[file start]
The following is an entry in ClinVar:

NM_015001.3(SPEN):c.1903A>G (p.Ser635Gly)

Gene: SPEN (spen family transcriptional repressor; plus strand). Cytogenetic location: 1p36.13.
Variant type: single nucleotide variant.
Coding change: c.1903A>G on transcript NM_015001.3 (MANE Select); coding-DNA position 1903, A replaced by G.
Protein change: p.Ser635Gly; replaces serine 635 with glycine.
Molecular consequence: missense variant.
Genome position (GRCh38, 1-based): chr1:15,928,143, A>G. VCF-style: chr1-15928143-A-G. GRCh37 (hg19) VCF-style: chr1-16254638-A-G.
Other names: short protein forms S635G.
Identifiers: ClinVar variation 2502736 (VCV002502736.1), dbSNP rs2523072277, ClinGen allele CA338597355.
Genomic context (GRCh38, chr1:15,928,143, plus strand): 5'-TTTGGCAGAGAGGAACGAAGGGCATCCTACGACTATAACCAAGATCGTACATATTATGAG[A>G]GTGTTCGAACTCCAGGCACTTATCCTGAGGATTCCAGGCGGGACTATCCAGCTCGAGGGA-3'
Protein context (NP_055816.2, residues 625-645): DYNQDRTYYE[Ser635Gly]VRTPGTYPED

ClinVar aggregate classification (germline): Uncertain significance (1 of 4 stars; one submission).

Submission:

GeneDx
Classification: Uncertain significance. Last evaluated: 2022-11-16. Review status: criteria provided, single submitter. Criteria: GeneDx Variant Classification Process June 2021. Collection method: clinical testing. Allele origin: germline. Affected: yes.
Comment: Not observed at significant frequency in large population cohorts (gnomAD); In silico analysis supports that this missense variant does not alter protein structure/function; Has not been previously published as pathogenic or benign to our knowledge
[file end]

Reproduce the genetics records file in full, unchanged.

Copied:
The following is an entry in ClinVar:

NM_015001.3(SPEN):c.1903A>G (p.Ser635Gly)

Gene: SPEN (spen family transcriptional repressor; plus strand). Cytogenetic location: 1p36.13.
Variant type: single nucleotide variant.
Coding change: c.1903A>G on transcript NM_015001.3 (MANE Select); coding-DNA position 1903, A replaced by G.
Protein change: p.Ser635Gly; replaces serine 635 with glycine.
Molecular consequence: missense variant.
Genome position (GRCh38, 1-based): chr1:15,928,143, A>G. VCF-style: chr1-15928143-A-G. GRCh37 (hg19) VCF-style: chr1-16254638-A-G.
Other names: short protein forms S635G.
Identifiers: ClinVar variation 2502736 (VCV002502736.1), dbSNP rs2523072277, ClinGen allele CA338597355.
Genomic context (GRCh38, chr1:15,928,143, plus strand): 5'-TTTGGCAGAGAGGAACGAAGGGCATCCTACGACTATAACCAAGATCGTACATATTATGAG[A>G]GTGTTCGAACTCCAGGCACTTATCCTGAGGATTCCAGGCGGGACTATCCAGCTCGAGGGA-3'
Protein context (NP_055816.2, residues 625-645): DYNQDRTYYE[Ser635Gly]VRTPGTYPED

ClinVar aggregate classification (germline): Uncertain significance (1 of 4 stars; one submission).

Submission:

GeneDx
Classification: Uncertain significance. Last evaluated: 2022-11-16. Review status: criteria provided, single submitter. Criteria: GeneDx Variant Classification Process June 2021. Collection method: clinical testing. Allele origin: germline. Affected: yes.
Comment: Not observed at significant frequency in large population cohorts (gnomAD); In silico analysis supports that this missense variant does not alter protein structure/function; Has not been previously published as pathogenic or benign to our knowledge